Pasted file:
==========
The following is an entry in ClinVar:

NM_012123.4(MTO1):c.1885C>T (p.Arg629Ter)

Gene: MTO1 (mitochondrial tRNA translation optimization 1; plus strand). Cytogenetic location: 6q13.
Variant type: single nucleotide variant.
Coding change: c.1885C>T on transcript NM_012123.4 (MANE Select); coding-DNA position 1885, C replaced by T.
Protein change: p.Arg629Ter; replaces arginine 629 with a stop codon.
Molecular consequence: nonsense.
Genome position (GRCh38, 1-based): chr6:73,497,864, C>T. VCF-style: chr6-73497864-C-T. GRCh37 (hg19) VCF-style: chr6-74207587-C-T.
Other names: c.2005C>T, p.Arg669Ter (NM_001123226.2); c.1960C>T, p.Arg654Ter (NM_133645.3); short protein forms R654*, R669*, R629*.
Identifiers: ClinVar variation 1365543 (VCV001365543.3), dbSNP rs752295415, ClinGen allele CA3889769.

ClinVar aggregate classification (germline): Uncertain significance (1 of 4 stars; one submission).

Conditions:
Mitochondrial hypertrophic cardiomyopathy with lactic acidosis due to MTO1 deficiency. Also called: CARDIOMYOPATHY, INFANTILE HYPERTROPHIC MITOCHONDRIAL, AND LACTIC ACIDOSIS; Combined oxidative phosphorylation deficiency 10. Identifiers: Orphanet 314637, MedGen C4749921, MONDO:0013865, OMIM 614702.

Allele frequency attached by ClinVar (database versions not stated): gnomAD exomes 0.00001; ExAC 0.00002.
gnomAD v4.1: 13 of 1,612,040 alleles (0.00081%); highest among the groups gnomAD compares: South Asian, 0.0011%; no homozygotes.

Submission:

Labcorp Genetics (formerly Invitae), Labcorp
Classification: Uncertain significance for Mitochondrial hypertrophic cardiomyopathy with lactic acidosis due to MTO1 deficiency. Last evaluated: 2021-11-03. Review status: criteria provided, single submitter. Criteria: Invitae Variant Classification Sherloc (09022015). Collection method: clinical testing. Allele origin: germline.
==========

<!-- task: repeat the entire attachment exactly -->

The following is an entry in ClinVar:

NM_012123.4(MTO1):c.1885C>T (p.Arg629Ter)

Gene: MTO1 (mitochondrial tRNA translation optimization 1; plus strand). Cytogenetic location: 6q13.
Variant type: single nucleotide variant.
Coding change: c.1885C>T on transcript NM_012123.4 (MANE Select); coding-DNA position 1885, C replaced by T.
Protein change: p.Arg629Ter; replaces arginine 629 with a stop codon.
Molecular consequence: nonsense.
Genome position (GRCh38, 1-based): chr6:73,497,864, C>T. VCF-style: chr6-73497864-C-T. GRCh37 (hg19) VCF-style: chr6-74207587-C-T.
Other names: c.2005C>T, p.Arg669Ter (NM_001123226.2); c.1960C>T, p.Arg654Ter (NM_133645.3); short protein forms R654*, R669*, R629*.
Identifiers: ClinVar variation 1365543 (VCV001365543.3), dbSNP rs752295415, ClinGen allele CA3889769.

ClinVar aggregate classification (germline): Uncertain significance (1 of 4 stars; one submission).

Conditions:
Mitochondrial hypertrophic cardiomyopathy with lactic acidosis due to MTO1 deficiency. Also called: CARDIOMYOPATHY, INFANTILE HYPERTROPHIC MITOCHONDRIAL, AND LACTIC ACIDOSIS; Combined oxidative phosphorylation deficiency 10. Identifiers: Orphanet 314637, MedGen C4749921, MONDO:0013865, OMIM 614702.

Allele frequency attached by ClinVar (database versions not stated): gnomAD exomes 0.00001; ExAC 0.00002.
gnomAD v4.1: 13 of 1,612,040 alleles (0.00081%); highest among the groups gnomAD compares: South Asian, 0.0011%; no homozygotes.

Submission:

Labcorp Genetics (formerly Invitae), Labcorp
Classification: Uncertain significance for Mitochondrial hypertrophic cardiomyopathy with lactic acidosis due to MTO1 deficiency. Last evaluated: 2021-11-03. Review status: criteria provided, single submitter. Criteria: Invitae Variant Classification Sherloc (09022015). Collection method: clinical testing. Allele origin: germline.